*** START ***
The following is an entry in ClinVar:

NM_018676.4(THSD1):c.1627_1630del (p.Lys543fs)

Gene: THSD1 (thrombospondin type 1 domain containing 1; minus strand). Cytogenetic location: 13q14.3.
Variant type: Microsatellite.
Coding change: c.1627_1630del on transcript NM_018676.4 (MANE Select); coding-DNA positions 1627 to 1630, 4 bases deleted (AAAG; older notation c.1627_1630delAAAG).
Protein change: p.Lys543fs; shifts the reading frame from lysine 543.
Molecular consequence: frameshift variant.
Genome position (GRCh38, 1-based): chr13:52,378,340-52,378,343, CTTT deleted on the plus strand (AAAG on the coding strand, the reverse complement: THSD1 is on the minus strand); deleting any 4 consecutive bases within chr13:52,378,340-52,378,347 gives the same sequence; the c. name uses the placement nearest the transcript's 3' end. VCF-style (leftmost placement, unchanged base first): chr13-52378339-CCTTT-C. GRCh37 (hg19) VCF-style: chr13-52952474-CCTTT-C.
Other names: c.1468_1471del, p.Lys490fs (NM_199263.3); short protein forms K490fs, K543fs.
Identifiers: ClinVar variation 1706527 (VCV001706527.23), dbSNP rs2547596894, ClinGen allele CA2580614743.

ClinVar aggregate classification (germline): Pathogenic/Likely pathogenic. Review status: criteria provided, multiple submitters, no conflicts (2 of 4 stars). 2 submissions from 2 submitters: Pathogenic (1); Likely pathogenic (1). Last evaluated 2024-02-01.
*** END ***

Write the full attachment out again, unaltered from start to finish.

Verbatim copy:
The following is an entry in ClinVar:

NM_018676.4(THSD1):c.1627_1630del (p.Lys543fs)

Gene: THSD1 (thrombospondin type 1 domain containing 1; minus strand). Cytogenetic location: 13q14.3.
Variant type: Microsatellite.
Coding change: c.1627_1630del on transcript NM_018676.4 (MANE Select); coding-DNA positions 1627 to 1630, 4 bases deleted (AAAG; older notation c.1627_1630delAAAG).
Protein change: p.Lys543fs; shifts the reading frame from lysine 543.
Molecular consequence: frameshift variant.
Genome position (GRCh38, 1-based): chr13:52,378,340-52,378,343, CTTT deleted on the plus strand (AAAG on the coding strand, the reverse complement: THSD1 is on the minus strand); deleting any 4 consecutive bases within chr13:52,378,340-52,378,347 gives the same sequence; the c. name uses the placement nearest the transcript's 3' end. VCF-style (leftmost placement, unchanged base first): chr13-52378339-CCTTT-C. GRCh37 (hg19) VCF-style: chr13-52952474-CCTTT-C.
Other names: c.1468_1471del, p.Lys490fs (NM_199263.3); short protein forms K490fs, K543fs.
Identifiers: ClinVar variation 1706527 (VCV001706527.23), dbSNP rs2547596894, ClinGen allele CA2580614743.

ClinVar aggregate classification (germline): Pathogenic/Likely pathogenic. Review status: criteria provided, multiple submitters, no conflicts (2 of 4 stars). 2 submissions from 2 submitters: Pathogenic (1); Likely pathogenic (1). Last evaluated 2024-02-01.